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Honey vs. Royal jelly – Beneficial apiary products on the table

Eating habits of bees - offering elixir for mankind

Apiary products on the table - honey and royal jelly

Among beekeeping products, honey is undoubtedly the best-known and most popular. However, in addition to honey, royal jelly is also receiving increasing attention, and not only as a base material for cosmetic creams: it’s now popular for being used as a recognized dietary supplement.

Nectar or pollen – what do bees make honey from?

The best-known feature of bees is that they collect pollen and nectar and hoard them in the hive for winter food storage. Nectar is sucked up from the flowers using their proboscis, and the pollen is gathered in pollen baskets on their back leg and then taken to the hive. The nectar is taken over by the workers in the hive and mixed with the enzymes in their saliva, promoting long-term storage. 

Honey formed this way is gathered in the hexagonal wax cells (honeycombs) and then allowed to ventilate for some time. Once a sufficient amount of water has evaporated from the honey, the honeycombs are sealed. Pollen is less perishable, transported to the hive, and mixed with honey or nectar it’s also stored in honeycombs, and serves as a source of protein for the workers. If bees live in an environment full of flowers, they will be able to produce plenty of honey, much more than would be needed to survive the winter, thankfully, we can tap this elemental storage.

What about Royal Jelly?

Royal jelly, in contrast, is not simply made of nectar or pollen, it is produced by nurse bees in their throat glands. Although royal jelly is also a food, its function is completely different, it plays a role in the development of bees. All larvae are fed on royal jelly, but after 3 days they switch to honey. The larvae destined to be queen bees are an exception to this, as they consume royal jelly for the rest of their lives – as a result, they develop into sexually mature and live for years, unlike workers who are infertile and have an average lifespan of just a few months.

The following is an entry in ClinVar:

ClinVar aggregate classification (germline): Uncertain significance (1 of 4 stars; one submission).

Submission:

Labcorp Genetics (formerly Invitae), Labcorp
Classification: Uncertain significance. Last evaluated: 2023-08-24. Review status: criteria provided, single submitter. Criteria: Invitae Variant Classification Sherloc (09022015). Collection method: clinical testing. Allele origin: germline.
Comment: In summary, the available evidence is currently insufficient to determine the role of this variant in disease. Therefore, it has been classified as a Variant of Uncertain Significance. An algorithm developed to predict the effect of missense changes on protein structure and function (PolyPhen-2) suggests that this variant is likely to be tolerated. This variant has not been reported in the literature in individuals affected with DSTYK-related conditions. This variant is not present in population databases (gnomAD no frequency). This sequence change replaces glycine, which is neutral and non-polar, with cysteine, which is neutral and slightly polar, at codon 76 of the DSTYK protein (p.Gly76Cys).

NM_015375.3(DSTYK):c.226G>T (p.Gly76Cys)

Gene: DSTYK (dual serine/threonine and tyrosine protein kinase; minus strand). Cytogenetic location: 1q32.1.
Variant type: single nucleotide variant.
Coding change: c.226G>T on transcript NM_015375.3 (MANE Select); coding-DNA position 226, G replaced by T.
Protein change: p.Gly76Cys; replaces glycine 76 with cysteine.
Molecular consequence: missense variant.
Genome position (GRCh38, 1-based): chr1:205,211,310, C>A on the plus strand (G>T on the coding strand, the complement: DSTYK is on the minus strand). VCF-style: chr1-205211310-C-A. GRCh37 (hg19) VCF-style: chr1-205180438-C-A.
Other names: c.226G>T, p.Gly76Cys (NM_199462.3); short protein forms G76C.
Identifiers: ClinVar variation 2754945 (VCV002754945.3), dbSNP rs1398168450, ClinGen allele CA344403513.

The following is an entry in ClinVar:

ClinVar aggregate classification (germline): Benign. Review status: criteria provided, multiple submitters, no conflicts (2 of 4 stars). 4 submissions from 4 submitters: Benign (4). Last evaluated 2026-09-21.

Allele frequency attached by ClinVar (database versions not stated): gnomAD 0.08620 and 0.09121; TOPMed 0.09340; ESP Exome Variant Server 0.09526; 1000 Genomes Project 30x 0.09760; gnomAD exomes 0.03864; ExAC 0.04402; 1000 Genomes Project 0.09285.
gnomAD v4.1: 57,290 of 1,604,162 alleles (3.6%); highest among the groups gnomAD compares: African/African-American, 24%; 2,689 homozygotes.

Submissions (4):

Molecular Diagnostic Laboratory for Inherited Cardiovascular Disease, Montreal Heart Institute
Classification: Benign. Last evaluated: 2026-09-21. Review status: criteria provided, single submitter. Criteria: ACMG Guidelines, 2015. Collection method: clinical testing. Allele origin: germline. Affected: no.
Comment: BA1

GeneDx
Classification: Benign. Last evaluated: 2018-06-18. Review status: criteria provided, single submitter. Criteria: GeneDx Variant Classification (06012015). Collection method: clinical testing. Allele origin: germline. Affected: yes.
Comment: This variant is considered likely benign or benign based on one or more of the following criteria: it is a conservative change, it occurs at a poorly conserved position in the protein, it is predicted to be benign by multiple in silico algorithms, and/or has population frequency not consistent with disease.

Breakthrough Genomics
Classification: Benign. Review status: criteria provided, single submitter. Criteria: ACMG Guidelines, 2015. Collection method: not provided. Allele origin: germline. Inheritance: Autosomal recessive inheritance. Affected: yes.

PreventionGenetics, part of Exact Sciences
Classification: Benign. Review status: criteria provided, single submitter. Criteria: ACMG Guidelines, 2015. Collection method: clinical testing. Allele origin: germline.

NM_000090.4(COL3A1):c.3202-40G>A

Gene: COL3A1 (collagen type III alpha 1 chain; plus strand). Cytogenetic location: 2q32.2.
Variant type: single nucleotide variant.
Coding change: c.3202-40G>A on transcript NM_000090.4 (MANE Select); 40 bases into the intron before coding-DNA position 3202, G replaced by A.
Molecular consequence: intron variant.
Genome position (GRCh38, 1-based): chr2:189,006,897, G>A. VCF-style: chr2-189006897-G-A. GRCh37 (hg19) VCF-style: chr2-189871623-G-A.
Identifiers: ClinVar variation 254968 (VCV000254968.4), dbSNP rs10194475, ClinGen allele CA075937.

In the hive, both royal jelly and honey can be found and collected, but by a different technique. Royal jelly is needed in much smaller quantities in the hive, so there is less of it, which makes it difficult to collect, and this narrower supply is also reflected in the price of royal jelly products.

Honey vs. Royal Jelly – What are the differences?

The difference in the role of honey and royal jelly in their composition is also clear. 

Honey contains approx. 80% of sugar and 18-20% of water and the other ingredients together are around 1%. While royal jelly contains only 11-23 % of sugar and 60-70% of water, an additional 9-18 % of protein, and 4-8 % of lipids, especially fatty acids. 

Both beekeeping products contain small amounts of important trace elements, vitamins, and flavonoids, which further increase their biological value.

Their composition is also determinant for human consumption and use. Honey, when not used as a sweetener, is mainly used for sore throats, colds, or for minor wounds, and burns, reducing inflammation and promoting skin regeneration. Due to the low water content of the honey, it hardly deteriorates, the best evidence is that honey edible to this day has been found in a 3000-year-old ancient Egyptian tomb. Royal jelly was previously accessed only by a close circle, typically the regal class, who applied in the hope of a longer and healthier life. 

Today, as it is more widely available, besides its anti-aging effect it is suggested as an immune stimulant, to increase fertility, and for alleviating symptoms of hormonal changes after menopause. In contrast to honey, royal jelly decomposes more easily and some of the active ingredients in it are also very degradable, so after collection, they must be stored in a refrigerator or frozen until processing.

If you want to read more about the topic, here are a few ideas where you can find a summary of royal jelly and other beekeeping products.